Retrospective idea: Sailboat

Blue and white sailboat on ocean during daytime
Photo by Evan Smogor on Unsplash

The sailboat retrospective is a model that I especially like to use at the end of significant chunks of work, like a release or the end of an epic or the end of a project. But it could be used at any time, especially if there is a need to better understand project objectives, risks, hindrances and helpers.

I like to use this model for post release retrospectives because it helps the team to focus on lessons learned around unexpected risks, the things that slowed the team down and celebrate the things had really helped us.

Luis Gonçalves in Getting Value out of Agile Retrospectives by Luis Gonçalves and Ben Linders (InfoQ, 2015) reports that he has used this model successfully with two interdependent teams who needed to solve ongoing issues.

This might also be a useful model for a session at the start of a project to help anticipate potential hazards and helpers.

Setup

On a large piece of paper or a whiteboard draw an island with a sailing ship heading towards it. The ship must have an anchor dragging along the sea bed. Above and behind the ship draw a cloud (or clouds) whose winds are propelling it forward. Then between the ship and the island draw either rocks or a naval mine.

That’s all; you don’t have to be a great artist to do this; copy images from a Google image search if you need to. If you do have a bit of an artistic flair, be creative — customise the image for your team, make it personal.

All aboard the HMS Digital communications team
  • The ship represents your team; the anchor represents whatever has slowed down your team, the hindrances.
  • The island represents the goal of your iteration/milestone/project.
  • The clouds represent the helpers, what speeded you up?
  • The rocks/sea mine represent the risks that threatened the success of your project.

How to run the retrospective

First, make sure the whole team understands what the goals of the iteration/milestone/project were. Write these down on a Post-it note and stick it to the diagram.

Armed with Sharpies and Post-it notes, invite the team to brainstorm their ideas under the remaining three headings: helpers, risks and hindrances. Given them about 10 minutes, then read through all the Post-it notes so everyone knows what has been written. This may inspire a further idea or two which may be added to the board.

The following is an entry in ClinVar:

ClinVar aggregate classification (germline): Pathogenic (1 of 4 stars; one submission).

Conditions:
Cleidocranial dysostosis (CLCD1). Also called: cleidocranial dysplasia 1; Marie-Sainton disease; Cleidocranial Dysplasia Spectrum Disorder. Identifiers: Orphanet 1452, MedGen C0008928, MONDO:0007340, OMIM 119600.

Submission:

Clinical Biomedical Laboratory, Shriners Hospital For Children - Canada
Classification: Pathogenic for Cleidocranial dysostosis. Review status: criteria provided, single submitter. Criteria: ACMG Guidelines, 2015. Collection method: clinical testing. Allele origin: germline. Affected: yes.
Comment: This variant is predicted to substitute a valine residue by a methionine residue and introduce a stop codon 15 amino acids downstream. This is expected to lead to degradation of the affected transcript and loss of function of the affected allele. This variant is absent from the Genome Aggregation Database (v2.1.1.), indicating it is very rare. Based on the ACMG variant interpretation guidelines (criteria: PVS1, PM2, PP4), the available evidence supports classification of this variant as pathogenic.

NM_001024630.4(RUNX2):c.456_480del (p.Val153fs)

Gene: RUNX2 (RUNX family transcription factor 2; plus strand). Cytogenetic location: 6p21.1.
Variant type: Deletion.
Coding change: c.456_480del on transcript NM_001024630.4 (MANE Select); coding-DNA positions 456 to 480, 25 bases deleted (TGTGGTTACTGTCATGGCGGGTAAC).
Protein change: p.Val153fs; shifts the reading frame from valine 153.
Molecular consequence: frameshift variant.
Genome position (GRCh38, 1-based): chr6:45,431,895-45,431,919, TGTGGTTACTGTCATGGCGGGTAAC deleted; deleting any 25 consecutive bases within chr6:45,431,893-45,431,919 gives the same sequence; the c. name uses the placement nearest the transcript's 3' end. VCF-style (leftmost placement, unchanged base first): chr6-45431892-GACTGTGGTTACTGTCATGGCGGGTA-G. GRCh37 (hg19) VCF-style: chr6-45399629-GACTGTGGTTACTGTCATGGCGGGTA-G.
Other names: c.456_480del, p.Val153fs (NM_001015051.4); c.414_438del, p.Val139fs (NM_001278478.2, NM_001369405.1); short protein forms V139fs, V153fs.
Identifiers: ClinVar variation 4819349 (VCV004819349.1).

Next, discuss with the team the ideas presented for each of the three areas in the order helpers, risks and hindrances.

Helpers: first celebrate the good stuff. How can the team continue these good practices? Where do they need to write these down so they remember them? Maybe they need to update a team handbook or definitions of ready or done. Also, whom does the team need to contact to thank for their help during this project? A simple thank you doesn’t take long but

Risks: next discuss the risks. How can the team mitigate these in the future? Do they need to be added to a formal risk register?

Hindrances: finally, discuss what has been slowing the team down. You may wish to identify the most important one (use dot voting if there is no consensus) to provide some focus. This discussion should result in a plan to fix the issue identified.

With a list of people to thank, risks to record and an action plan to solve at least one of the hindrances, the retrospective can now be closed.

Published by

Gareth Saunders

I’m Gareth J M Saunders, 48 years old, 6′ 4″, father of 3 boys (including twins). Scrum master at Vision Ltd, Dundee. Latterly, web architect and agile project manager at the University of St Andrews and former warden at Agnes Blackadder Hall. Enneagram type FOUR and introvert, I am a non-stipendiary priest in the Scottish Episcopal Church, I sing with the NYCGB alumni choir, play guitar, write, draw and laugh… a lot.

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